in visual media, fatness is presented as a problem to be fixes. Fatness becomes the subject of the show rather than the people themselves, and anything deemed ‘fat’ cannot exist without its accompanying value judgement. In short, media represents bodies as either adequate, or in the process of becoming adequate– and there is very little in between.

Jocelyn L. Bailey (“The Body Police: Lena Dunham, Susan Bordo, and HBO’s Girls,” 2015, pg. 31)



Episode 49: Defining Fanfiction: The Results. Elizabeth and
Flourish discuss the results of the Fansplaining
Definitions Survey, in which more than 3,500 respondents offered a
variety of perspectives on what fanfiction is—and isn’t—to them. They
explore a variety of themes: is fanfiction derivative? Is it written by
and for fans? Must it include shipping and fannish tropes? And they talk
about other trends in the survey data, from different ways to use the
word “fandom” to fannish perceptions of fiction, nonfiction, and canon. (show notes | transcript)

Come for the analysis, stay for my extended description of the Romantic Ideal of a Writer, a bearded widower in a cardigan by the sea.

Katie Morrissey (@_katiedidnt [on twitter]) presented a paper called ‘Digital Romance: Crowdfunding & Multiplatform Love Stories’ on romance stories distributed online. These stories, known for their interaction and the specific media platforms they use – are an example of convergence culture – ‘where old and new media collide’ (to borrow a phrase from Henry Jenkins, whom Morrissey cites). Focusing on Check, Please! by Ngozi [Ukazu], a story about two male hockey players falling in love disseminated on Tumblr and Twitter, and Fresh Romance, a multi-author serial comic which has appeared online and in print.

Morrissey described Check, Please! as difficult to define and analyse. She noted that it is difficult to know what terms to use for these texts – are they romances? Fiction? Chick lit? These texts also self-define as not romance – they label themselves as more diverse, savvy and sex-positive, defining themselves against a monolithic idea of romance. Morrissey proposed that such romance could be labelled ‘born digital’ – a term she applies to romances that began online but have now moved to print (although she does wonder what might we ‘lose’ by calling something ‘born digital’?). She argued that, as scholars, we look at romance in very fixed contexts and that we need to expand out methods to include convergence items like these. She proposed three strategies for this and asked for feedback:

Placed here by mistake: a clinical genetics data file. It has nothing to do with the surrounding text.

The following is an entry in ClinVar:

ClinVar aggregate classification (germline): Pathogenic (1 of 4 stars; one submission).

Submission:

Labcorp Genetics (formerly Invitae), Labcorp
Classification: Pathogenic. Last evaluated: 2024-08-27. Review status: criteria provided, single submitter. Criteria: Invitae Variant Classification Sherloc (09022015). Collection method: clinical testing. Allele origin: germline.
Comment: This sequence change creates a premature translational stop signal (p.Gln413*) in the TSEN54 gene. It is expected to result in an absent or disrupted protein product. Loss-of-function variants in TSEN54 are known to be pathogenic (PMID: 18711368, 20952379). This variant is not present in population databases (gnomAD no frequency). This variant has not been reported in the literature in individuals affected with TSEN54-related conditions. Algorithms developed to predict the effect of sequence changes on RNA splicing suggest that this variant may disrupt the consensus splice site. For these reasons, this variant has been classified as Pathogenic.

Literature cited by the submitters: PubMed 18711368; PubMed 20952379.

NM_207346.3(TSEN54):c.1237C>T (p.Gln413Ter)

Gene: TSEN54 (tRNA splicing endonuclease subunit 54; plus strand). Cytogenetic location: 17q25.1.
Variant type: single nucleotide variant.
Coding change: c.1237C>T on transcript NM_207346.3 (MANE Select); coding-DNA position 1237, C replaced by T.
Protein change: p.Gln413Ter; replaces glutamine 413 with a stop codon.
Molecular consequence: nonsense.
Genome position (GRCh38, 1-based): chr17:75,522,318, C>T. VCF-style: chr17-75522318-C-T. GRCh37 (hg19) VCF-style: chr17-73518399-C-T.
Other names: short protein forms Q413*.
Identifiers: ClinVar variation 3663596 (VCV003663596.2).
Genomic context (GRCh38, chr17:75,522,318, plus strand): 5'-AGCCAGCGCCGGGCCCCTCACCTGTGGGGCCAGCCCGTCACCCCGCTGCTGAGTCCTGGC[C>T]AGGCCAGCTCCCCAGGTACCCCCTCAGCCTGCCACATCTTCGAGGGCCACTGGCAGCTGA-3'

Focus on a single text and trace its development through different media forms
Conduct a macro/micro level genre analysis
Look at individual readers and patterns of how they read

Amy Burge, “#ConferenceReport: PCA 2017,” Pink Heart Society, May 3, 2017.

I would really love to hear what other people think regarding the concept of a “born digital” romance, as well as on these ideas for methods.

Also, I’m trying to collect more examples different of “born digital” romances. Do you have any you’d like to send my way?

If nudity is here to stay, and at least on “Game of Thrones,” that seems likely, there is no legitimate reason to limit access to that pleasure to men.

And the thing worth noticing here is that it actually takes a huge amount of work to limit that pleasure to men. If we reflect on how the show specifically and slavishly caters to penises and their blood flow—if we think of that as a positive choice rather than a lazy but innocent default—it becomes a truly pernicious choice. (Try taking a picture of a naked couple and exclude the penis. It’s work!) We like to think of men as perpetual horndogs, which is hopelessly unfair to men when you think about how hard HBO is trying to turn them on. It’s weird how much effort goes into tantalizing penises with unnecessary naked women, and it’s weird how much effort goes into not showing any male parts in turn. None of that is natural, or realistic, or even slightly sane; it is not The Way Things Are. Producing those specific effects and no others takes extraordinary effort. The show is revolutionary in the painstaking care it takes to push the boundaries on (female) nudity and to provoke (male) arousal.

Lili Loofbourow, (“‘Game of Thrones’ fails the female gaze: Why does prestige TV refuse to cater erotically to women?” Salon, 6/2014)

I’m far from the first person to say we need more manparts on “Game of Thrones.” But this isn’t just about penises vs. breasts—seeing Tywin on the john in the finale had certain charms, but not the kind I mean. It’s about situation and camera angle. It’s about who has the right to be turned on. It’s about whose genitals are worth catering to.

Lili Loofbourow, (“‘Game of Thrones’ fails the female gaze: Why does prestige TV refuse to cater erotically to women?” Salon, 6/2014)